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Monday, 28 August 2017

Technology and Self-Employment


I wrote this blog back in 2015 - http://mefoggydog.blogspot.co.uk/2015/07/buttons.html, in it I explain how technology, phones and social media, is draining. My life has changed significantly since then so I am going to explain how technology affects my life now.

I have my own business...wooo get me! (Update - Business closed in Sept 2018 to set up Stripy Lightbulb CIC)  I offer social media marketing and proofreading to businesses (and students).  Initially, on the surface, self-employment seems a good choice for someone with a chronic illness who struggles to work full time for employers. I work from home, set my own hours and can take as many rest breaks as I need. However, it also means I can't share my workload on my bad M.E days. The work still needs to be done. I am now the whole package: IT dept, finance, HR, social media, marketing etc etc. I LOVE it. But, there is a lot of screen work involved in my day to day life and it does catch up with me.

As I said in my 2015 blog, social media is incredibly draining. I do it because I love it, but it takes a phenomenal amount of energy. So, I post at least 5 times a day for each client. I have to research what to post, think about how to
convey the message, search for website URLs to post, design content, schedule posts etc. All of which require brain cells to be alive and kicking! I am finding that by 2pm every day, I have to take a very long 'power nap'. I restart work in the evening after I have rested. 

It is tricky to explain what brain drain feels like but I'll give it a go. So, imagine you have an acorn-sized 'hub' in the centre of your brain. When it is working correctly you can't feel it. But, as time goes on, with lots of looking at blue-lit screens, it feels like the acorn is throbbing and causing waves within your brain. The acorn becomes painful and starts to cause puffy/painful glands, a sore throat, slurred speech, headache and neck pain. It becomes exceptionally difficult to process thoughts and body functions get slower and slower. It is 100% impossible to push through. My body is telling me to stop. I can't ignore it as I am grinding to a halt whether I want to or not.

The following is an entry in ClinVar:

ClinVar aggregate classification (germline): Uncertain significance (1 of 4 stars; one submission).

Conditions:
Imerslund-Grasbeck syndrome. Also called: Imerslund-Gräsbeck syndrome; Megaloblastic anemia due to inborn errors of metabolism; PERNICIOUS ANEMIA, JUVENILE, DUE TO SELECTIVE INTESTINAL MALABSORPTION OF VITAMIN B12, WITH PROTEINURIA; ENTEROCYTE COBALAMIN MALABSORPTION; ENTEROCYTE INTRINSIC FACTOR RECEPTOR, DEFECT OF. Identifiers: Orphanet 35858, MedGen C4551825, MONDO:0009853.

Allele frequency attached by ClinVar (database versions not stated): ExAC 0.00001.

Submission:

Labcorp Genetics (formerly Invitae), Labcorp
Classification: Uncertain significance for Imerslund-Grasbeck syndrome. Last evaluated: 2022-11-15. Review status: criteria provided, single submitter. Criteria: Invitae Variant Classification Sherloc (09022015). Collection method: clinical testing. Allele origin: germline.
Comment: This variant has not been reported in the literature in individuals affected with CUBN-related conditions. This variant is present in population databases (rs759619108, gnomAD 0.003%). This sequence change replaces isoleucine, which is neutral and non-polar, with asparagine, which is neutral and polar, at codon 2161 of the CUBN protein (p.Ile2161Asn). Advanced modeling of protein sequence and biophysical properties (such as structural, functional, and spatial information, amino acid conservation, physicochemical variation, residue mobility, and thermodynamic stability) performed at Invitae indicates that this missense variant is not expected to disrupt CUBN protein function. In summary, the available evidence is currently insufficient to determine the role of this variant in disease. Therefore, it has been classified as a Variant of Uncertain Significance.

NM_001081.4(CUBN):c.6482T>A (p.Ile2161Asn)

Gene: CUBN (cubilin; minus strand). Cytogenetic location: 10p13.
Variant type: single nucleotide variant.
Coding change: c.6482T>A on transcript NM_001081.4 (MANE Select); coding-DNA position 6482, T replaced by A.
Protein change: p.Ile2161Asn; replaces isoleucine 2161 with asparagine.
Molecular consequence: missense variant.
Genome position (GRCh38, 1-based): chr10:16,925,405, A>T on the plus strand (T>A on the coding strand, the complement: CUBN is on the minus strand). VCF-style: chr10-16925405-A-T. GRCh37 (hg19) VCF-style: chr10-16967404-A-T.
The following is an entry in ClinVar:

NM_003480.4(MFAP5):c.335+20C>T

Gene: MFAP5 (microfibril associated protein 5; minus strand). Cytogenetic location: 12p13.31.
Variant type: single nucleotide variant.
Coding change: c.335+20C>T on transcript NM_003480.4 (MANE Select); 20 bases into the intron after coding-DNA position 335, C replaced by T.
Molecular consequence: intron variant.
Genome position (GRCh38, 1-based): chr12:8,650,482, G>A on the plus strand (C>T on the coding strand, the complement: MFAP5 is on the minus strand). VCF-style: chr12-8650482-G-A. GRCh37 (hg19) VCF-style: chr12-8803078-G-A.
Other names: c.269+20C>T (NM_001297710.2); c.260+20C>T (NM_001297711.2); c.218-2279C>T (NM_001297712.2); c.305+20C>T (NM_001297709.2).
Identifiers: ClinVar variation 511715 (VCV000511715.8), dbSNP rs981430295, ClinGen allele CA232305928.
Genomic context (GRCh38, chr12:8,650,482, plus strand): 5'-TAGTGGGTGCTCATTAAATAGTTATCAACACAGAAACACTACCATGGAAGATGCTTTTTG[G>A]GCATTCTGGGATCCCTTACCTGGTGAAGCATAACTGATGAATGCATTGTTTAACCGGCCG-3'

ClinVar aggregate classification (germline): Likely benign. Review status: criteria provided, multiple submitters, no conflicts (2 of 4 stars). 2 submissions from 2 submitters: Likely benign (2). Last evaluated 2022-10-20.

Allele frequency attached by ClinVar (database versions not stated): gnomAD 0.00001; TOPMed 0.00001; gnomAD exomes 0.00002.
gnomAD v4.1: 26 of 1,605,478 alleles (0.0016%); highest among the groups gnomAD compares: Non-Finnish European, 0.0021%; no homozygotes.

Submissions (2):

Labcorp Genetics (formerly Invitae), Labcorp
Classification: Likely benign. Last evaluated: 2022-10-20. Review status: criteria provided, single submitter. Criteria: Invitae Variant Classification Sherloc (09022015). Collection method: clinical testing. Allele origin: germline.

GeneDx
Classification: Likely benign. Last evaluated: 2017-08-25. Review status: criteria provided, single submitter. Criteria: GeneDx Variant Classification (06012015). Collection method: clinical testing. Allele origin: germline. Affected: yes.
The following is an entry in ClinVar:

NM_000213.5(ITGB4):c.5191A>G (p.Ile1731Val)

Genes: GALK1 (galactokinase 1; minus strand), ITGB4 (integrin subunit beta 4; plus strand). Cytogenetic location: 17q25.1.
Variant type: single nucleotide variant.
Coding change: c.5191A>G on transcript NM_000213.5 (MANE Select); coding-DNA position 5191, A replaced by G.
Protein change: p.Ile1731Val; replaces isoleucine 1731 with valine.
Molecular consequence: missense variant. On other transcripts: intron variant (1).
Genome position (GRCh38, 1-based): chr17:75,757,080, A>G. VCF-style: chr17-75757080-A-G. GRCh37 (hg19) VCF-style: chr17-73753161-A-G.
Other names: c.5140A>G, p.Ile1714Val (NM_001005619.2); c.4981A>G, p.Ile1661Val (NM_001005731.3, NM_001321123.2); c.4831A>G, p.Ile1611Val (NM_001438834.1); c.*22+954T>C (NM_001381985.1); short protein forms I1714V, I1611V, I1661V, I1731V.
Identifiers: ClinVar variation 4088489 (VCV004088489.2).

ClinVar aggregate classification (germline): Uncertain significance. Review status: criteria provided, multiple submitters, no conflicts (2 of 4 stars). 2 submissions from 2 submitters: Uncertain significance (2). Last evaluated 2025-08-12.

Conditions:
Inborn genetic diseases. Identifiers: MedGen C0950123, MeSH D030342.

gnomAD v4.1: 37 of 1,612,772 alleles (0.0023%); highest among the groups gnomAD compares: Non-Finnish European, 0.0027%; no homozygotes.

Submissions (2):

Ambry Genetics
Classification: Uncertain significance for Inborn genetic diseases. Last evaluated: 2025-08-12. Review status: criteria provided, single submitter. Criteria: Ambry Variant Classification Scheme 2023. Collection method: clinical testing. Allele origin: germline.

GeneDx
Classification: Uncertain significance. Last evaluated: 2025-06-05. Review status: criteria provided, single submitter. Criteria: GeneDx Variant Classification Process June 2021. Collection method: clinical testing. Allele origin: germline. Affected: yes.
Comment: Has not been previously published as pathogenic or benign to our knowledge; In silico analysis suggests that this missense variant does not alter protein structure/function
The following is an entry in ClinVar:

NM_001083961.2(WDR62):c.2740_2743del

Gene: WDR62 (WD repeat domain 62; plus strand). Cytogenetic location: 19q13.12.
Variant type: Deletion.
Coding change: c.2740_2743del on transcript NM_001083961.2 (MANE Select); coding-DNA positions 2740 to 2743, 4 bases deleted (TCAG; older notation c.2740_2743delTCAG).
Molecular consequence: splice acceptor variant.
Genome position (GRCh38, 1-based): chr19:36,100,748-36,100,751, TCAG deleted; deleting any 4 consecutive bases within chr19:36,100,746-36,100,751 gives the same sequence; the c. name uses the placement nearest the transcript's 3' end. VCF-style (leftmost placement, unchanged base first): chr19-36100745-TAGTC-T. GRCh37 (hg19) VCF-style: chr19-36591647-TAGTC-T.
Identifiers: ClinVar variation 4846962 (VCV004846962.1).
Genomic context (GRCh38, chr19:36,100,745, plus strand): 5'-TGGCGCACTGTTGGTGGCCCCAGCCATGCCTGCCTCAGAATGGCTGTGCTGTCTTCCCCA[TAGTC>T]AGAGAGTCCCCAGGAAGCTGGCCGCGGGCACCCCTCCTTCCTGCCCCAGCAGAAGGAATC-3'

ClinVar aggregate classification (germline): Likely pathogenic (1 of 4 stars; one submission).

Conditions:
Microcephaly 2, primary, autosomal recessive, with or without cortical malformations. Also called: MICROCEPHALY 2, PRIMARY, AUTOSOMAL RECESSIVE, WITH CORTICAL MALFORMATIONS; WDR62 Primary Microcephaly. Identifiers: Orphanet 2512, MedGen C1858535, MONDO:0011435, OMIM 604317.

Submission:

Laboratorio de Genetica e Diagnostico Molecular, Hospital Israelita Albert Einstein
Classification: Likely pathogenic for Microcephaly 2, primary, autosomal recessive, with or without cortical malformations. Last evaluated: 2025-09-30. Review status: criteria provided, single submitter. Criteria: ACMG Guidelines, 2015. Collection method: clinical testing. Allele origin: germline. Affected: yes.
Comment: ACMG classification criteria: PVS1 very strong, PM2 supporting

I dream of having a phone with buttons again, but know that is impossible now. I am on call 24/7 online. I now have 10 different social media accounts linked to my phone. I have set my phone settings to have a minimum amount of alerts, otherwise I think I would go slightly potty! But, I still have alerts through every 5 minutes or so. In theory, this is great because it means I am good at my job! But, when I have been hit by a tsunami of M.E-ness...it's not so good. I have become very good at turning my phone off at 9pm though. Thus giving myself an hour to wind down as much as possible before bed at 10pm. I also try not to do client work post-6pm. Because that work pays my bills it is done first thing in the morning when I have the most energy. My own business and Foggy gets done later in the day. Energy levels dictate my daily routine and work schedule. If I have a networking event to go to, usually 6pm-8.30pm, I have to restrict activities for a couple of days before and meticulously plan my workload so that I have the energy to schmooze with other business people effectively. As we all know, I know, to the hour, that my M.E payback will hit 2 days after the networking event so plan my workload accordingly.

There are perks to being self-employed but be warned the workload can be overwhelming. Being able to rest regularly and not having to fit in with someone else's timetable is worth its weight in gold though.


Sally (and Foggy OBVIOUSLY)

Saturday, 26 August 2017



So, I asked Foggy's Followers to send questions for me to answer in a blog. They could be about M.E/CFS, Foggy's campaign, or about me personally. I'm an open book so happy to answer whatever is thrown at me. I received a question from Megan.Rose06 on Instagram. She asked:

When were you diagnosed with M.E and how long did it take to be diagnosed?

This is a tricky one to answer as I have actually had M.E twice. I had M.E symptoms initially when I was in secondary school. I was aged 13 (ish) and it
was during my 'options' years. I missed 18 months of school, had dozens and dozens of tests but never received a diagnosis. Then one day, it had gone...I was better.

The second round of M.E started 2 weeks after my 30th birthday. It started shortly after an ear infection (Labyrinthitis). It took 3-4 years to get a diagnosis. I wasn't taken seriously and my diagnosis came about in a conversation with a locum GP that went something like this...' You have M.E, but don't worry about it'. So far, I have had this bout of M.E for 10 years and the only treatment/management support I have ever received is CBT. I go through periods of 'remission', where I have a few months with more energy and can push myself to achieve more on a daily basis. But, I haven't had a period of remission for at least 3 years now.

I hope that answers the question. Any more? Contact me via mefoggydog.org anytime.


Sally xx

Wednesday, 23 August 2017



Sometimes, reading other people's accounts of their M.E experience is like reading a foreign language. In the 10 years since my diagnosis, I have only ever received a CBT referral. Despite having a wide range of symptoms, for which there are specialists, I have never been referred. So
when other M.E sufferers talk about appointments with neurologists, endocrinologists, gastro-people, physiotherapists, etc etc.... I find myself wondering why their experience is so different to mine. My orthostatic intolerance has never been addressed by GPs, nor my light sensitivity, IBS or hearing issues. It's all just lumped together under the label of untreatable M.E.